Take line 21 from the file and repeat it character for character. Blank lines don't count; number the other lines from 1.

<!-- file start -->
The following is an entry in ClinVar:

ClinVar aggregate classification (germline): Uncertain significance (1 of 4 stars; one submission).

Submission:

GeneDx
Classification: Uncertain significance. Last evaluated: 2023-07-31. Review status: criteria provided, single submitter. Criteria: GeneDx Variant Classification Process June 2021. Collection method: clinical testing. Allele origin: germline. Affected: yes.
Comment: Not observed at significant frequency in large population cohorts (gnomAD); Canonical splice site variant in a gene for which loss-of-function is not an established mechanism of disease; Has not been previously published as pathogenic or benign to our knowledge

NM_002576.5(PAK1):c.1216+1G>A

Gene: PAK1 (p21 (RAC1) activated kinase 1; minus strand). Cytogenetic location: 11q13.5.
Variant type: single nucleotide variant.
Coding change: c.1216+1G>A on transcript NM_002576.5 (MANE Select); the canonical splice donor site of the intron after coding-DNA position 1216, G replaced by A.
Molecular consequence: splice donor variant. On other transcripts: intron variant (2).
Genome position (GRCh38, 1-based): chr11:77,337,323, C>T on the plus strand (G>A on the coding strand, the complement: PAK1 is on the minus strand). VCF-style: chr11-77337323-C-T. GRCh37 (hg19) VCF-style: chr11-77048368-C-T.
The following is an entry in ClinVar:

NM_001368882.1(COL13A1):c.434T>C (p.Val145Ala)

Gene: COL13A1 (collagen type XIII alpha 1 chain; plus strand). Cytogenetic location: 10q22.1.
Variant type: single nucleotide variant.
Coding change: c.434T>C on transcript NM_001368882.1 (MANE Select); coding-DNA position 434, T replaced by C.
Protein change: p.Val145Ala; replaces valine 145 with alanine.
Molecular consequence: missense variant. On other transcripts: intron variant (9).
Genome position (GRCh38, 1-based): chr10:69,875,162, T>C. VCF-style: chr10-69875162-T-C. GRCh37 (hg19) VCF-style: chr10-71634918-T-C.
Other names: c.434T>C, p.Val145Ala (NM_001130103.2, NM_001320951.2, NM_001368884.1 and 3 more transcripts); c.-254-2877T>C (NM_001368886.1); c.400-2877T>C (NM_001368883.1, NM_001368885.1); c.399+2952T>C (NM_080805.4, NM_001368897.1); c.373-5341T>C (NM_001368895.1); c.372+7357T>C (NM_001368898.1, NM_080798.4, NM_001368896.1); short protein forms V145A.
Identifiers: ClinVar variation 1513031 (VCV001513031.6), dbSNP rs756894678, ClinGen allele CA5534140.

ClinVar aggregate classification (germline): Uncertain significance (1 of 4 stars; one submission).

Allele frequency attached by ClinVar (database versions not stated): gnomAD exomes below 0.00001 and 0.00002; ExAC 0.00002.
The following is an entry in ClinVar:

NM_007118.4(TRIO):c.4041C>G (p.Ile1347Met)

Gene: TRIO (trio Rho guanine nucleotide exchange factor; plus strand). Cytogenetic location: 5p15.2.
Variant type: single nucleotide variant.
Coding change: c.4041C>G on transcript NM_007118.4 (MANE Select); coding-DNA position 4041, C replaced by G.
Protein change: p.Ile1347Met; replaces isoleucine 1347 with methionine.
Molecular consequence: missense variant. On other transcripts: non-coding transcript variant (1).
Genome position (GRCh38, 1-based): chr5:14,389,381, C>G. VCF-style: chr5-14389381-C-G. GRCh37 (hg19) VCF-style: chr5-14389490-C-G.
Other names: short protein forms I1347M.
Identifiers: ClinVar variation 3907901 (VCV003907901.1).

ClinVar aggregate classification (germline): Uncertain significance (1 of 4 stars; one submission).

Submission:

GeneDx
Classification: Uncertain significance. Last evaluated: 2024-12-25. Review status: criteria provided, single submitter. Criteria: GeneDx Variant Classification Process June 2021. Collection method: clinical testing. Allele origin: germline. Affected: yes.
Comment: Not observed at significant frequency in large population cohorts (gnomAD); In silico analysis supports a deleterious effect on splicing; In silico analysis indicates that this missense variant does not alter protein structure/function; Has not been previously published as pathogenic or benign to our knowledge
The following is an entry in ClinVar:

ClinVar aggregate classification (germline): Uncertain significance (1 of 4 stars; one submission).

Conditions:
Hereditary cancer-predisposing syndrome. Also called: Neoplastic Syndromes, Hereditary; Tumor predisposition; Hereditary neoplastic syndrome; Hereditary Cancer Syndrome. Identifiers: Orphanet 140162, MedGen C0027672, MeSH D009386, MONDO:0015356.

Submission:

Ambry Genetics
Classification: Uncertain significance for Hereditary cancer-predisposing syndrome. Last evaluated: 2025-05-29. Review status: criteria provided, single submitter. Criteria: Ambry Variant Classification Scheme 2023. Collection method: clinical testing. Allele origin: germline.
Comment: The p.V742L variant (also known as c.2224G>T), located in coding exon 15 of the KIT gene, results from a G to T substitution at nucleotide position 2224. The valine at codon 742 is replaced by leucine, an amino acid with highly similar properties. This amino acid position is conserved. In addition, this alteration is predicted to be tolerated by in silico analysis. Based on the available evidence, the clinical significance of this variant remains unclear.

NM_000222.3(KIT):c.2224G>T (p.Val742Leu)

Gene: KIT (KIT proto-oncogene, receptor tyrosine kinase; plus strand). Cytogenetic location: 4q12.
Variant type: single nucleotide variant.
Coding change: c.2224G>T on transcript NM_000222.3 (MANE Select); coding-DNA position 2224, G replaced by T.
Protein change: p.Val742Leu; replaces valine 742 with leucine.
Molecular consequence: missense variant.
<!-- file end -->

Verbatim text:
Other names: c.434T>C, p.Val145Ala (NM_001130103.2, NM_001320951.2, NM_001368884.1 and 3 more transcripts); c.-254-2877T>C (NM_001368886.1); c.400-2877T>C (NM_001368883.1, NM_001368885.1); c.399+2952T>C (NM_080805.4, NM_001368897.1); c.373-5341T>C (NM_001368895.1); c.372+7357T>C (NM_001368898.1, NM_080798.4, NM_001368896.1); short protein forms V145A.